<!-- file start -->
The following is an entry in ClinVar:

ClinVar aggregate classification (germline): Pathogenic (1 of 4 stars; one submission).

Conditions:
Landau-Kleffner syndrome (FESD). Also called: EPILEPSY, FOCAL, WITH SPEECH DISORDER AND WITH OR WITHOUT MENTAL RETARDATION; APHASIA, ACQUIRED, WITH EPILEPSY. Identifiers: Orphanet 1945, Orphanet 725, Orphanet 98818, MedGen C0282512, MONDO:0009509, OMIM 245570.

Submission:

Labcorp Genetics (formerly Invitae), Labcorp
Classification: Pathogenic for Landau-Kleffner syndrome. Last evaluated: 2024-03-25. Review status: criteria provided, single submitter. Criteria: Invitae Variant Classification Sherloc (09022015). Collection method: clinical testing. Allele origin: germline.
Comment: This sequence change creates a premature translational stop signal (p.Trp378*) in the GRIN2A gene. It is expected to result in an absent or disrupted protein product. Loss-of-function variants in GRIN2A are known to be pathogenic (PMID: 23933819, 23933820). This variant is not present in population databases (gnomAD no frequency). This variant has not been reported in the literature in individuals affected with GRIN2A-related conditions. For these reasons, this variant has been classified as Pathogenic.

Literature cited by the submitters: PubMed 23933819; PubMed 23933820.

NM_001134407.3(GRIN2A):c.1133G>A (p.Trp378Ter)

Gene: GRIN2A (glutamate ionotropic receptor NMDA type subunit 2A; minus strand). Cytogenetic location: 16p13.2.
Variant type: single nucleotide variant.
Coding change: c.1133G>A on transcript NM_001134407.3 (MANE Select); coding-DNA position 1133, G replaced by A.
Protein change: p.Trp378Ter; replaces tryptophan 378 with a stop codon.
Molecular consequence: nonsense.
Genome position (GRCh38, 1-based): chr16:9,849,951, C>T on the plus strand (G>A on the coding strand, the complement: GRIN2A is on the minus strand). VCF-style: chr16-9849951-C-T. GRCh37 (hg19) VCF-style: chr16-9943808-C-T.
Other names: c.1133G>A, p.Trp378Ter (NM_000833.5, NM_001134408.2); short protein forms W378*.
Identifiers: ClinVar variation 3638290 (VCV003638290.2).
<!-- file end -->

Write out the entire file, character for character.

The following is an entry in ClinVar:

ClinVar aggregate classification (germline): Pathogenic (1 of 4 stars; one submission).

Conditions:
Landau-Kleffner syndrome (FESD). Also called: EPILEPSY, FOCAL, WITH SPEECH DISORDER AND WITH OR WITHOUT MENTAL RETARDATION; APHASIA, ACQUIRED, WITH EPILEPSY. Identifiers: Orphanet 1945, Orphanet 725, Orphanet 98818, MedGen C0282512, MONDO:0009509, OMIM 245570.

Submission:

Labcorp Genetics (formerly Invitae), Labcorp
Classification: Pathogenic for Landau-Kleffner syndrome. Last evaluated: 2024-03-25. Review status: criteria provided, single submitter. Criteria: Invitae Variant Classification Sherloc (09022015). Collection method: clinical testing. Allele origin: germline.
Comment: This sequence change creates a premature translational stop signal (p.Trp378*) in the GRIN2A gene. It is expected to result in an absent or disrupted protein product. Loss-of-function variants in GRIN2A are known to be pathogenic (PMID: 23933819, 23933820). This variant is not present in population databases (gnomAD no frequency). This variant has not been reported in the literature in individuals affected with GRIN2A-related conditions. For these reasons, this variant has been classified as Pathogenic.

Literature cited by the submitters: PubMed 23933819; PubMed 23933820.

NM_001134407.3(GRIN2A):c.1133G>A (p.Trp378Ter)

Gene: GRIN2A (glutamate ionotropic receptor NMDA type subunit 2A; minus strand). Cytogenetic location: 16p13.2.
Variant type: single nucleotide variant.
Coding change: c.1133G>A on transcript NM_001134407.3 (MANE Select); coding-DNA position 1133, G replaced by A.
Protein change: p.Trp378Ter; replaces tryptophan 378 with a stop codon.
Molecular consequence: nonsense.
Genome position (GRCh38, 1-based): chr16:9,849,951, C>T on the plus strand (G>A on the coding strand, the complement: GRIN2A is on the minus strand). VCF-style: chr16-9849951-C-T. GRCh37 (hg19) VCF-style: chr16-9943808-C-T.
Other names: c.1133G>A, p.Trp378Ter (NM_000833.5, NM_001134408.2); short protein forms W378*.
Identifiers: ClinVar variation 3638290 (VCV003638290.2).